I think that research and education are jointly our most important member services. The introduction of free digital access to the Planning Advisory Service opened up a huge resource to our membership that provides great value. APA needs to continue sponsoring more of that research as well as partnering with other organizations on joint efforts similar to our current partnership with AARP. I believe that the APA Foundation's current effort to develop a research agenda based on input from our membership is going to take that work to the next level. Ultimately, I think research and education go hand-in-hand and that we need to continue to expand our education efforts including broadening the availability of education resources online through APA Learn and affordable, in-person training opportunities.
How could APA improve and strengthen the relationship among APA and its components (AICP, Chapters, Divisions, SRC)?
Making the chairperson of each component a voting member on the APA Board went a long way towards strengthening that relationship as it makes each of the components a part of the decision-making process from the start. At the same time, I think there needs to be a continued effort to make the components aware of major efforts the APA Board and AICP Commission are working on beyond just putting that responsibility on the chairs. Where there is a need for component input, the board should give the various components advance notice of the timing for release and feedback so the comment period is not rushed. Beyond improving communication, I think there is a lot of opportunity to engage the components be appointing component leaders to the various committees that are helping APA with its overall organizational work as well as with our strategic planning efforts.
Now that the Planning for Equity Policy Guide has been adopted, how should APA use this guide to shape itself organizationally?
The Planning for Equity Policy Guide is a great first step in giving our organization direction on how we need to be thinking about diversity, inclusion, and equity as a group. I think there are two different initiatives APA needs to focus on. First, I think as an organization, we need to take a look within and undertake an audit of how our current organization meets, exceeds, or is lacking in the pursuit of equity and then identify what we need to do to improve the overall organization. Second, if we, as an organization, what to help communities work towards equity, I think we need to find ways to provide education and resources to communities regardless of membership. To do that, I believe we should look beyond our typical partnerships with other design-based organizations (e.g., AIA, ASLA, etc.) and work more with organizations tied in with community leadership including, but not limited to, the International City/County Management Association (ICMA), National Association of Counties (NACo), and the National League of Cities (NLC), to name a few. We should seek partnerships with these organizations to mutually develop a more diverse leadership and membership, as well as creating resources for all communities on steps they can use to plan for equity.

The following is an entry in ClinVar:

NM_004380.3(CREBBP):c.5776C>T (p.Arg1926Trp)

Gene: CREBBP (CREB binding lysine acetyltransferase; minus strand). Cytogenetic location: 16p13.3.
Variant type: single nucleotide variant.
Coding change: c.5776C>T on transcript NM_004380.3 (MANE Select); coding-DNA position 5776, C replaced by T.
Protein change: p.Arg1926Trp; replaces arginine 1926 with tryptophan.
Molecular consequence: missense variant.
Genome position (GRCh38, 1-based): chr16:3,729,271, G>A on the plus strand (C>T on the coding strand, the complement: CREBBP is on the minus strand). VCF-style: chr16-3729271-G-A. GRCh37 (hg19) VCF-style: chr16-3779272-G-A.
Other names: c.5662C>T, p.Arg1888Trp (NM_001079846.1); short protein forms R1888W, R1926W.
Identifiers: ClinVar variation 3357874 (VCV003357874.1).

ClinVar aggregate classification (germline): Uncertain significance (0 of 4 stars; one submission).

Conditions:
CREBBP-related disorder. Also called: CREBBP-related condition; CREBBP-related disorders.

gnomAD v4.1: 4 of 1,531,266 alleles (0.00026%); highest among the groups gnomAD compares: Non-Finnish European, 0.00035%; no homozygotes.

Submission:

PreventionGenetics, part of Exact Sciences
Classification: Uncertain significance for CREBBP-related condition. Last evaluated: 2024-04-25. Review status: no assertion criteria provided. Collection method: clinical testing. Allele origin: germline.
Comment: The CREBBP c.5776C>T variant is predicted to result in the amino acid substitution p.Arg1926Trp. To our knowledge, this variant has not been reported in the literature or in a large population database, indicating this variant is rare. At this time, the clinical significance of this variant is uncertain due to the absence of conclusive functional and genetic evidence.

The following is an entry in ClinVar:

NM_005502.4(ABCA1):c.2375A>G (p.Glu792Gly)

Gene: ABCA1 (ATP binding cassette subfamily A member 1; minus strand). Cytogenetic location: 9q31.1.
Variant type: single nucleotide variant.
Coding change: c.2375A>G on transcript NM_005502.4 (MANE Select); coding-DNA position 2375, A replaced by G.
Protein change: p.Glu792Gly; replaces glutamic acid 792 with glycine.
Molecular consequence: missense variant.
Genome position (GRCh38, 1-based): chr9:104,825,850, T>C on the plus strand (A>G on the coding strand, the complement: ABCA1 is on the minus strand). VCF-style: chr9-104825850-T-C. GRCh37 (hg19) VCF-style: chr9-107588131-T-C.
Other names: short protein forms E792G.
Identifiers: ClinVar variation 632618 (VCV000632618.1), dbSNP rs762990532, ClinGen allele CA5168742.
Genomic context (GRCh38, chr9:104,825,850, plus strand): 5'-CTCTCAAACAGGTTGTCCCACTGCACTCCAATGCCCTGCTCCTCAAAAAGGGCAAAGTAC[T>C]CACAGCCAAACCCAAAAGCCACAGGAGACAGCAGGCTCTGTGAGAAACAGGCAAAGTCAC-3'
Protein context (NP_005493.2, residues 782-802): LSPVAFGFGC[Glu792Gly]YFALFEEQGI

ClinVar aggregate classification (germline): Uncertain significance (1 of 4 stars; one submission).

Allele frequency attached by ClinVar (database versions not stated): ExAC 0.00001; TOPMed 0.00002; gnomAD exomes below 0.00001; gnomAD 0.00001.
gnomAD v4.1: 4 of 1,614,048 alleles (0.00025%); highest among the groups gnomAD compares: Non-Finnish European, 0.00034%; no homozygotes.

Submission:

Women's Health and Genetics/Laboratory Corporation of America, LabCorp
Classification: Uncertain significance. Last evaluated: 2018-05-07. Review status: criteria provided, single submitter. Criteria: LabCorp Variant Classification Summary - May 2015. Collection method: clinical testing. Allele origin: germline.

What is the biggest challenge facing the planning profession, and how should APA address it?
I personally don't like to think of APA as an organization serving just the "planning profession" when ultimately our goal is to serve communities in general, whether they have professional planners or not. That being said, I think that one of the biggest challenges for the profession and for communities is the cost of housing. It is an issue that is affecting every size and type of community and I think our profession and our communities are struggling to find the right combination of tools to develop realistic solutions. I think APA's Planning Home will continue to serve as a great resource as it consolidates information APA is generating while also providing information on research and tools that communities are effectively utilizing in the field. I think APA needs to continue to build that resource and make sure that we don't get caught in the trap of highlighting primarily what big cities are doing as housing cost is an issue for small towns and rural communities too, many of whom do not have as many resources as larger cities.